For Ellen, hearing that another kid was tormenting her daughter every day with such hateful and violently aggressive words was beyond shocking and disturbing. “It was like one of my worst nightmares coming true, where you think this sort of thing would never happen to your kid but it’s actually been happening for months and I never even knew about it.” Ellen immediately made an appointment to speak with the school principal to discuss the incident.
Ellen recalls the school principal was shocked and assured her they were going to take immediate action to address and resolve the situation. For the next couple of months, she kept regularly communicating with the school principal, keeping tabs on developments on how they were handling the case, while closely observing her daughter for any changes or progress.
“They [the school] kept letting me know how they were dealing with the issue; they told me they suspended the kid for a couple of days and spoke with kid’s family about what happened and what he was doing,” Ellen shares. “The principal told me that the family was very apologetic and said they didn’t know this was happening and couldn’t’t believe he did this.” Ellen also points out that she never actually met or spoke with the family on the advice of the school principal “that having us meet might just make things worse and that they [the school principal and administrators] would handle the case to make sure it doesn’t happen again.”
Case Closed & Recovered, But Still Damaged
Ellen shares that the school principal and disciplinary team closely monitored both Sandy and the Armenian kid for several months, ensuring that they wouldn’t have the same classes anymore and that the hate speech or any harassment wouldn’t occur even outside the classroom. To be sure for herself and for her own peace of mind as well, Ellen also tried to look out for any repeat incidents and her daughter’s progress in healing and recovery from the trauma.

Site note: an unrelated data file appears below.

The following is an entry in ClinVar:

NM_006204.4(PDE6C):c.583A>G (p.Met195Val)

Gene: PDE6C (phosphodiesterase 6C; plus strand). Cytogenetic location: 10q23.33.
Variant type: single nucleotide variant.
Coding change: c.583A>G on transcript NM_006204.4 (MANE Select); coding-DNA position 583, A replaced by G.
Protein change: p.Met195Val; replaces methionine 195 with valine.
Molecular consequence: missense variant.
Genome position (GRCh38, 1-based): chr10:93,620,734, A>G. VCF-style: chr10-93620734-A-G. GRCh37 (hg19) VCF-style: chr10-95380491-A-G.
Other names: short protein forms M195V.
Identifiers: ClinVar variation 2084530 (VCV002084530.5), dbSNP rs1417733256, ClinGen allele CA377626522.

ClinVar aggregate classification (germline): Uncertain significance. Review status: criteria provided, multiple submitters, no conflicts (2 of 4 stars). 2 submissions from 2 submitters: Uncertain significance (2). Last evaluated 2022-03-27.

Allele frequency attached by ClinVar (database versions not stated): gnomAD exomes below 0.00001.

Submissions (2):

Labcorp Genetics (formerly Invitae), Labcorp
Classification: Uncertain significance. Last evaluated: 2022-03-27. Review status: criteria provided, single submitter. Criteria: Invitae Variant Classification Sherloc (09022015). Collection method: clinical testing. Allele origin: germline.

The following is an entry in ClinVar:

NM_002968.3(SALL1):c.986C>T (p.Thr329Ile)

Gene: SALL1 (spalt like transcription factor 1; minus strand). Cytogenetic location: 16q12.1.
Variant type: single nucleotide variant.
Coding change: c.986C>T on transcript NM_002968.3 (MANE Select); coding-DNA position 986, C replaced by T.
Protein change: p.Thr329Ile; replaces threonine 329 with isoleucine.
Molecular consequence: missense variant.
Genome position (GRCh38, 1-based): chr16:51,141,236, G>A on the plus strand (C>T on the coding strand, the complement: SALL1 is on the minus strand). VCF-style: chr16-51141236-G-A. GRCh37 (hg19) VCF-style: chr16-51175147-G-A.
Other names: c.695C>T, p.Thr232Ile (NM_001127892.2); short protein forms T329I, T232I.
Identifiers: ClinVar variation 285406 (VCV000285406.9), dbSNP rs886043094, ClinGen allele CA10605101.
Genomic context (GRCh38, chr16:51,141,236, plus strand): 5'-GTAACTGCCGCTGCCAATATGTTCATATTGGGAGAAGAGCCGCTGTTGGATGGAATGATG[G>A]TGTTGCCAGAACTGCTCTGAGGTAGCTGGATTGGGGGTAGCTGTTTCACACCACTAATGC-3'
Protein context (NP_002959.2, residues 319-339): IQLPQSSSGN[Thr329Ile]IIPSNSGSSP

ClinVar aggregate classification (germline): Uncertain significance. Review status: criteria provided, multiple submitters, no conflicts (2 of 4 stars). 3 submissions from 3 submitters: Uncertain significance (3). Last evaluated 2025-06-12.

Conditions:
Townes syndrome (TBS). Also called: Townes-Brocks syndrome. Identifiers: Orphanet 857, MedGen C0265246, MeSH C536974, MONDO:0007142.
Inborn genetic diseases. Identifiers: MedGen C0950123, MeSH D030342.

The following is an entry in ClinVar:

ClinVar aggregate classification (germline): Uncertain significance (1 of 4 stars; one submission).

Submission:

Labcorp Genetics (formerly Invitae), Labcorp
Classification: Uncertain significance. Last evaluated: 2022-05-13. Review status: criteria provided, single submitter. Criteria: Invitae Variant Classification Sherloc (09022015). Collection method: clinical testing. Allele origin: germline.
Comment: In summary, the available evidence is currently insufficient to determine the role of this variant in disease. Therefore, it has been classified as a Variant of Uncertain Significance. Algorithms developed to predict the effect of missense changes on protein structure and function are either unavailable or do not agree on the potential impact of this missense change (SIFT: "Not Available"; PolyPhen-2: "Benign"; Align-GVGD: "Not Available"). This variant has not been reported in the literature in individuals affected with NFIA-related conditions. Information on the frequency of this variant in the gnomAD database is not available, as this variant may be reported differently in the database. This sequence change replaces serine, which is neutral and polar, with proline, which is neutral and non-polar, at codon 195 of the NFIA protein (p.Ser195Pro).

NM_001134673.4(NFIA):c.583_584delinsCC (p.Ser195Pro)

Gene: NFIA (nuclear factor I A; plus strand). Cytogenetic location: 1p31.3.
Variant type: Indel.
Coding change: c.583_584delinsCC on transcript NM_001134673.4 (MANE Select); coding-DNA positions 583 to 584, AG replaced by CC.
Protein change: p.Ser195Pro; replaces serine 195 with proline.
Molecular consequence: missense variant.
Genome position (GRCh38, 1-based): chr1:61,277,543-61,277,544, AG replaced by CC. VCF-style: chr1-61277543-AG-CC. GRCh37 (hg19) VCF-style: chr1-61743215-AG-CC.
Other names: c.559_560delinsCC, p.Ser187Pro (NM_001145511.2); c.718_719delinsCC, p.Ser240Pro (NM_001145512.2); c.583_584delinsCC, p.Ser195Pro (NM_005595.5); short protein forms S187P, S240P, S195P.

“After a couple of months, she seemed to be getting better and was showing interest in school again but it still took a few months to help her recover; we even got a psychologist outside of school she could talk to,” Ellen remembers. “She was very upset from the abuse, but also she had so many questions like, what did it all mean? What did we (Turkish people) do that makes them say those angry and hateful things? She was even feeling guilty for being Turkish, she felt like we did something wrong.”
For Ellen, while there was some relief that came with not having the incident repeat (as per Sandy and the school principal), the experience still engraved a mark on both her daughter and she. She will always wonder if her children are really alright, or if there might be a problem happening to them again in school that they are keeping to themselves to handle on their own.
“Sometimes, even if we choose really good schools, things can still go wrong and our kids may hide it from us,” Ellen realizes. “We need to pay closer attention to what’s going on in their school and how these incidents can be prevented.”
*Names were changed upon the subjects’ request for their privacy.